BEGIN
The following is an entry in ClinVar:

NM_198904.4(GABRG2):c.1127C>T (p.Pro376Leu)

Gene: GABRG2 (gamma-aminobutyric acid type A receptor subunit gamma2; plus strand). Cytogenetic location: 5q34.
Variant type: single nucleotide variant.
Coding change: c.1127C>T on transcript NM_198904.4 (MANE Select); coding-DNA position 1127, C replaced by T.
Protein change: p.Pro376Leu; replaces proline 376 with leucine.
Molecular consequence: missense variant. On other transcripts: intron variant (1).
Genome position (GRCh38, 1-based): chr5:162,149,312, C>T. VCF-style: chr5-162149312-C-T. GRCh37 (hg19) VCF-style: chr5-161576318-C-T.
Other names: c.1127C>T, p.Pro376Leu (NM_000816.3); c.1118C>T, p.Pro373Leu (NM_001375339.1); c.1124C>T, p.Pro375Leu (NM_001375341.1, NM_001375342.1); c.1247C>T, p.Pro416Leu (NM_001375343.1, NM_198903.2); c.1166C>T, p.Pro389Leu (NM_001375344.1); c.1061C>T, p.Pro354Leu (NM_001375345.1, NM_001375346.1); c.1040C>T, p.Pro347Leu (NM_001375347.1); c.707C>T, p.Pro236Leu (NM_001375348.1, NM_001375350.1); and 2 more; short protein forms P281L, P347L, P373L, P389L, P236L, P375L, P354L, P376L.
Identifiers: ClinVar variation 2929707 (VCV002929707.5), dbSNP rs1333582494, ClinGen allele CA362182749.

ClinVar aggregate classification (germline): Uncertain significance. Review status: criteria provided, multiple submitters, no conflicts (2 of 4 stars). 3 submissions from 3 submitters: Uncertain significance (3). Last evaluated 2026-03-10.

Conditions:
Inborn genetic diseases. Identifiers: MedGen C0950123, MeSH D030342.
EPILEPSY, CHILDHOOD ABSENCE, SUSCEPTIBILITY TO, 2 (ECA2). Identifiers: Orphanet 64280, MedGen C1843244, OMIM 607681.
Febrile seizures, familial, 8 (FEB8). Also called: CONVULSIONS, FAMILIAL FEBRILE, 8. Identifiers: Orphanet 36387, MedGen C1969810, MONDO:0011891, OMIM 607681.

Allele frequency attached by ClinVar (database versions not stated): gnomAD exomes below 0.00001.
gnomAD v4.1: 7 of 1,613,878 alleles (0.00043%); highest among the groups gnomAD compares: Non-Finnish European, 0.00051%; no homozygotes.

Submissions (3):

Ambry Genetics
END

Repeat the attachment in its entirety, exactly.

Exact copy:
The following is an entry in ClinVar:

NM_198904.4(GABRG2):c.1127C>T (p.Pro376Leu)

Gene: GABRG2 (gamma-aminobutyric acid type A receptor subunit gamma2; plus strand). Cytogenetic location: 5q34.
Variant type: single nucleotide variant.
Coding change: c.1127C>T on transcript NM_198904.4 (MANE Select); coding-DNA position 1127, C replaced by T.
Protein change: p.Pro376Leu; replaces proline 376 with leucine.
Molecular consequence: missense variant. On other transcripts: intron variant (1).
Genome position (GRCh38, 1-based): chr5:162,149,312, C>T. VCF-style: chr5-162149312-C-T. GRCh37 (hg19) VCF-style: chr5-161576318-C-T.
Other names: c.1127C>T, p.Pro376Leu (NM_000816.3); c.1118C>T, p.Pro373Leu (NM_001375339.1); c.1124C>T, p.Pro375Leu (NM_001375341.1, NM_001375342.1); c.1247C>T, p.Pro416Leu (NM_001375343.1, NM_198903.2); c.1166C>T, p.Pro389Leu (NM_001375344.1); c.1061C>T, p.Pro354Leu (NM_001375345.1, NM_001375346.1); c.1040C>T, p.Pro347Leu (NM_001375347.1); c.707C>T, p.Pro236Leu (NM_001375348.1, NM_001375350.1); and 2 more; short protein forms P281L, P347L, P373L, P389L, P236L, P375L, P354L, P376L.
Identifiers: ClinVar variation 2929707 (VCV002929707.5), dbSNP rs1333582494, ClinGen allele CA362182749.

ClinVar aggregate classification (germline): Uncertain significance. Review status: criteria provided, multiple submitters, no conflicts (2 of 4 stars). 3 submissions from 3 submitters: Uncertain significance (3). Last evaluated 2026-03-10.

Conditions:
Inborn genetic diseases. Identifiers: MedGen C0950123, MeSH D030342.
EPILEPSY, CHILDHOOD ABSENCE, SUSCEPTIBILITY TO, 2 (ECA2). Identifiers: Orphanet 64280, MedGen C1843244, OMIM 607681.
Febrile seizures, familial, 8 (FEB8). Also called: CONVULSIONS, FAMILIAL FEBRILE, 8. Identifiers: Orphanet 36387, MedGen C1969810, MONDO:0011891, OMIM 607681.

Allele frequency attached by ClinVar (database versions not stated): gnomAD exomes below 0.00001.
gnomAD v4.1: 7 of 1,613,878 alleles (0.00043%); highest among the groups gnomAD compares: Non-Finnish European, 0.00051%; no homozygotes.

Submissions (3):

Ambry Genetics